Behind Marriott's diminished luster are factors ranging from technical - Wall Street now favors manufacturers and exporters over companies dependent on consumer dollars - to the more serious.

Marriott's headiest days of growth are behind it. With $7 billion in annual revenues and 210,000 employees, it is difficult to register the same high percentage increases annually. Marriott himself has acknowledged that earnings growth may fade a little, from above 20 percent to the high teens. That is still great for many companies, but quite a lag in comparison to Marriott's traditionally heady performance.

Moreover, some investors have become critical of the quality of Marriott's earnings, noting that the high per-share returns have been bolstered by heavy stock repurchasing, asset sales, and favorable tax shifts.

The average number of shares, for instance, dropped 14 percent between last year's third quarter and this year. While per-share earnings came in precisely on target, up a healthy 19 percent from last year, operating earnings were up only 12 percent.

Significantly, the company is also in the midst of some strategic shifts. Full-service hotels, the primary engine for the company's previous success, are expected be a smaller contributor during the next five years, a result of a saturated market. Marriott plans to add about 30,000 hotel and suite rooms, an increase of about 40 percent, compared to about 70,000 new rooms in its other, less expensive lodging divisions, an increase of more than 200 percent.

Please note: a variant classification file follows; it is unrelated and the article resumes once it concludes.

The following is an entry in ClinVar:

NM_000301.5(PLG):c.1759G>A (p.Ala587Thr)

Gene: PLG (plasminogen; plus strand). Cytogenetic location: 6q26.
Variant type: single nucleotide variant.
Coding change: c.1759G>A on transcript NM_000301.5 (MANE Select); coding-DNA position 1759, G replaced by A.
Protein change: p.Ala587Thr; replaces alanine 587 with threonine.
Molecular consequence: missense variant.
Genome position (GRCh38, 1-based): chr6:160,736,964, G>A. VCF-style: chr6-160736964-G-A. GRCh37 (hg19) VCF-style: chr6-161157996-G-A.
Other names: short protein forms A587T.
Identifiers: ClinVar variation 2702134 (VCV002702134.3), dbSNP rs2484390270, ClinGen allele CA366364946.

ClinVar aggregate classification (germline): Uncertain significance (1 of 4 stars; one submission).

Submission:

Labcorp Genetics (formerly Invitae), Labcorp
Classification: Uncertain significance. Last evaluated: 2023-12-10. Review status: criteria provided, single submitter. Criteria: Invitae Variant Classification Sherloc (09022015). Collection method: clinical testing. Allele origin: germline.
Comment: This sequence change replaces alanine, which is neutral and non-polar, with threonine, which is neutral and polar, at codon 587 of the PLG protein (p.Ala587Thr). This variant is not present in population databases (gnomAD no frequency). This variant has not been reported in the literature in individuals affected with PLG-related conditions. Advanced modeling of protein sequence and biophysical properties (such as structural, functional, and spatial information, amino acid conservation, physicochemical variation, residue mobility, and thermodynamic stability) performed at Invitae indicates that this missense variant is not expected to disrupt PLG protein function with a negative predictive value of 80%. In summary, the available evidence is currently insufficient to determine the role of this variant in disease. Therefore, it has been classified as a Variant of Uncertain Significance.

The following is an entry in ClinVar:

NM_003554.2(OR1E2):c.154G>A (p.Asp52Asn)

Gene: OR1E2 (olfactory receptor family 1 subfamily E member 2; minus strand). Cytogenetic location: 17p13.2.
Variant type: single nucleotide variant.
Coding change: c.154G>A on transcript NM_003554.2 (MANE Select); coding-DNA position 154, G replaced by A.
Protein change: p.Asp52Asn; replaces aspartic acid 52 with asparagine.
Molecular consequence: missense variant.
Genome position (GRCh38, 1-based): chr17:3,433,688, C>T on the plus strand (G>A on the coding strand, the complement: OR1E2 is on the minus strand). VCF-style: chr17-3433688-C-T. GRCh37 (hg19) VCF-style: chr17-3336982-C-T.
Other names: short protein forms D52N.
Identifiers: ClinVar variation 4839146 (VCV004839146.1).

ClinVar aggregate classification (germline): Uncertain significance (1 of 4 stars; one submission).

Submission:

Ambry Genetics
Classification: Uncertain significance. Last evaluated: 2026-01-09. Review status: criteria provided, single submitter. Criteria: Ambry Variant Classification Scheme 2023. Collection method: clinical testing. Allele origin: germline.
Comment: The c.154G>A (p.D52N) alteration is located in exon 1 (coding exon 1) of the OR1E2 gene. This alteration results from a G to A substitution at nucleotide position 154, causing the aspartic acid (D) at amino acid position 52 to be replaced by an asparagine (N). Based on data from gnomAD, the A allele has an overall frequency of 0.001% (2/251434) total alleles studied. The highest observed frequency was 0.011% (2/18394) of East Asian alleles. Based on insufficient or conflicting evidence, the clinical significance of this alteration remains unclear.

One area of unusual promise is retirement communities for the elderly. Though the operation is still in the formative stages, construction has begun on two communities, one was purchased earlier this year, and a number of others are in development. Vice President Cash reckons that revenues for the company in that field should exceed $1 billion annually by the mid-1990s.

At the same time, Marriott is planning a radical revision of part of its restaurant group, likely scrapping the 235 profitable but fading Bob's Big Boy restaurants and replacing them with Allie's, a more health-food-oriented family restaurant now being test-marketed in Southern California.

The more interesting story on Marriott may be in the 1990s. A study by management consultants Horwath and Horwath suggests that heavy building of hotels throughout the early to mid-1980s, induced by the tax code, has ceased. Occupancy will remain flat through the middle of next year and then climb steadily for several years, said Horwath research director Mark Lomanno.

The trend for more of the traffic to go to the larger chains will continue, Lomanno said. And he predicted that the biggest chains will also gain from an industrywide consolidation, shrinking the overall number of major participants. "It will go the route of the airlines," he predicted.

Those changes could benefit Marriott, which has proved adept at expanding. The company, through its share repurchases, clearly is betting on its own success. "Our day will come again," Marriott said.